The remaining lifetime allowance is allocated proportionally to each of the beneficiaries based on the amount of benefit they are inheriting, and the applicable charge is the calculated. This again means that you can’t give all the lifetime allowance to those that would be subject to a 55% charge (lump sum death benefits) over those who will be able to access benefits as income and only pay the 25% charge.  

Where clients are likely to be subject to a lifetime allowance on death, the income option is clearly far more favourable, and this option should be considered for the beneficiaries wherever it is possible. 

Deliberately breaching the LTA

We should always remember the LTA is an allowance and not a limit and so it can legitimately be breached if you are prepared to pay the tax on the excesses. In most cases it makes sense to cease contributions before the client is going to be subject to an LTA charge, but this isn’t always the case.

If the client would otherwise lose the contributions that would push them over the LTA is one case where it can still make sense. Not all employers are flexible with remuneration and even if they are then additional deductions such as national insurance can still make employer pension contributions attractive.

Other circumstances may be where the client within the band of earnings that results in the loss of the personal allowance, in this case contributions will attract more effective relief than the LTA charge recoups.

In addition, the inheritance tax benefits can still be an attraction where the client has used all other means to legitimately reduce their estate for IHT. 

Protections

As mentioned earlier the current lifetime allowance is £1,073,100 but it has been as high as £1.8m. The introduction and the drop in the lifetime allowance have led to a raft of protections, all of which are closed except the 2016 versions. Looking at each of them at a high level we have:

  • Enhanced protection – offering unlimited lifetime allowance, although can be lost/revoked if contributions are paid or relevant benefit accrual occurs after 5th April 2006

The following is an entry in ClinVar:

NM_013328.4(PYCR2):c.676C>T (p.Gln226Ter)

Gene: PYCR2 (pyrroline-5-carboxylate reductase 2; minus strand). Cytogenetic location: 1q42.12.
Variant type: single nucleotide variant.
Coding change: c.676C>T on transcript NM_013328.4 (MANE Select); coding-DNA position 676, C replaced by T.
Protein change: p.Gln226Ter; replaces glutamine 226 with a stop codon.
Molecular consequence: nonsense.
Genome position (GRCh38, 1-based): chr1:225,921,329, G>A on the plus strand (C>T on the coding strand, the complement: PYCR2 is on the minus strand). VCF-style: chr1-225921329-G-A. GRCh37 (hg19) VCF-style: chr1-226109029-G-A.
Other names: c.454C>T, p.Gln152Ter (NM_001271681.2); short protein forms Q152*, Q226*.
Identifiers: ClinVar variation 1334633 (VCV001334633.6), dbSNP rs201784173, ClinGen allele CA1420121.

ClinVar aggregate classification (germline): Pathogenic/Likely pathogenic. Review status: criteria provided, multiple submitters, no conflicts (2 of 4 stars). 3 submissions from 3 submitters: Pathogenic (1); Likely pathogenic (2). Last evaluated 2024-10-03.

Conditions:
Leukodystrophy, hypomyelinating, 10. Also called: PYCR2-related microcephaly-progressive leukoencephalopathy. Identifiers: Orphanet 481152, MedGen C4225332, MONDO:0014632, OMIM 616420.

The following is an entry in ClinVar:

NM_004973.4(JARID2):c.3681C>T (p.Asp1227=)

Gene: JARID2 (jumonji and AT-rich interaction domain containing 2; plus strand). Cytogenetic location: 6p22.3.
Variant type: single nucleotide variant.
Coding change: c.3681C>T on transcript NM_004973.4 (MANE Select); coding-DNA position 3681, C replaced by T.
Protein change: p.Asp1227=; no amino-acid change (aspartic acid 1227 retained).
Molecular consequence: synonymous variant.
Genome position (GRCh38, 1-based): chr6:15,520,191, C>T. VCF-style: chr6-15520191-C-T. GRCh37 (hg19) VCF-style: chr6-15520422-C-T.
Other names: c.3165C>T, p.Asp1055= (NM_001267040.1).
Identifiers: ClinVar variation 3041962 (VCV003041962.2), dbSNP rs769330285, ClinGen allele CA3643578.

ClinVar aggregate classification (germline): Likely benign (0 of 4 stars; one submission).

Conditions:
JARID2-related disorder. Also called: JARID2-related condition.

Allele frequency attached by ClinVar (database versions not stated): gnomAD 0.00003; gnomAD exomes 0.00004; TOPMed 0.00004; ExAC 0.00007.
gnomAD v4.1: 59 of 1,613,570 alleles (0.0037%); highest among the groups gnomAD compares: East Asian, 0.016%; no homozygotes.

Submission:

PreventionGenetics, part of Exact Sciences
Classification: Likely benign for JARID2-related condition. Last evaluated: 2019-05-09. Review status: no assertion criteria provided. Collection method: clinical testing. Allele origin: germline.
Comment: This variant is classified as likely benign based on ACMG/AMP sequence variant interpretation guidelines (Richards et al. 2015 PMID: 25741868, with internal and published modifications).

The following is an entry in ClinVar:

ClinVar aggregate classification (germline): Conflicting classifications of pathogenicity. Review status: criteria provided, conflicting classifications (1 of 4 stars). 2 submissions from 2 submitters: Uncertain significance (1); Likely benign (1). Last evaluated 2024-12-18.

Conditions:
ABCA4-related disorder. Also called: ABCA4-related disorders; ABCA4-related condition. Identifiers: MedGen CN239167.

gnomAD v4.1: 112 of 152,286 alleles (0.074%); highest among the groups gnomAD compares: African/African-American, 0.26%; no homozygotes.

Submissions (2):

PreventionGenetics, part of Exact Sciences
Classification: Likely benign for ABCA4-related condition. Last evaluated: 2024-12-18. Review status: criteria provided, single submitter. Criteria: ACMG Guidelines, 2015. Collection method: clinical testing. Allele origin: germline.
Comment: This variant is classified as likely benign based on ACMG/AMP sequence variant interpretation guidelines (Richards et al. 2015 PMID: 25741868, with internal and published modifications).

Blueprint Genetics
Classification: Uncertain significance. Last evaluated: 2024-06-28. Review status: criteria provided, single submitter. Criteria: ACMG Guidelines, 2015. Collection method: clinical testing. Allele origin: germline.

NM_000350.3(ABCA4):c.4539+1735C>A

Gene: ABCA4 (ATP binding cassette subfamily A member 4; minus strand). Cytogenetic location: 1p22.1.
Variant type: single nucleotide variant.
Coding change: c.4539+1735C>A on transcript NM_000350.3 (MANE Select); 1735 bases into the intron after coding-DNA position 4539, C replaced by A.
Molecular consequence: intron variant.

• Primary protection – offers a multiple of the standard lifetime allowance, £1.8m if higher. The amount was determined by the level of benefits held on 5th April 2006, generally can only be lost in cases of pension sharing
  • Fixed Protection – Fixed lifetime allowance of £1.8m, lost if lost/revoked if contributions are paid or benefit accrual occurs after 5th April 2012
  • Fixed Protection 2014 – Fixed lifetime allowance of £1.5m, lost if lost/revoked if contributions are paid or benefit accrual occurs after 5th April 2014
  • Individual Protection 2014 – Fixed lifetime allowance of between £1.25m and £1.5m, determined by the value of benefits held on 5th April 2014, generally only possible to lose in cases of pension sharing
  • Fixed Protection 2016 – Fixed lifetime allowance of £1.25m, lost if lost/revoked if contributions are paid or benefit accrual occurs after 5th April 2016
  • Individual Protection 2016 – Fixed lifetime allowance of between £1m and £1.25m, determined by the value of benefits held on 5th April 2016, generally only possible to lose in cases of pension sharing

Enhanced and primary protection also offered enhanced tax-free cash if the amount the client was entitled to was over £375,000 on 5th April 2006. For enhanced this is a percentage of total funds crystalised with no limit. For primary this is a monetary amount indexed in line with the changes in the lifetime allowance.

Conclusion

The LTA is something that shouldn’t be feared or avoided but managed. This doesn’t mean that investment strategies should be changed to reduce growth, but that timing and way in which benefits are access should be carefully considered to take account of all the implications, including income tax, inheritance tax as well as the LTA charge.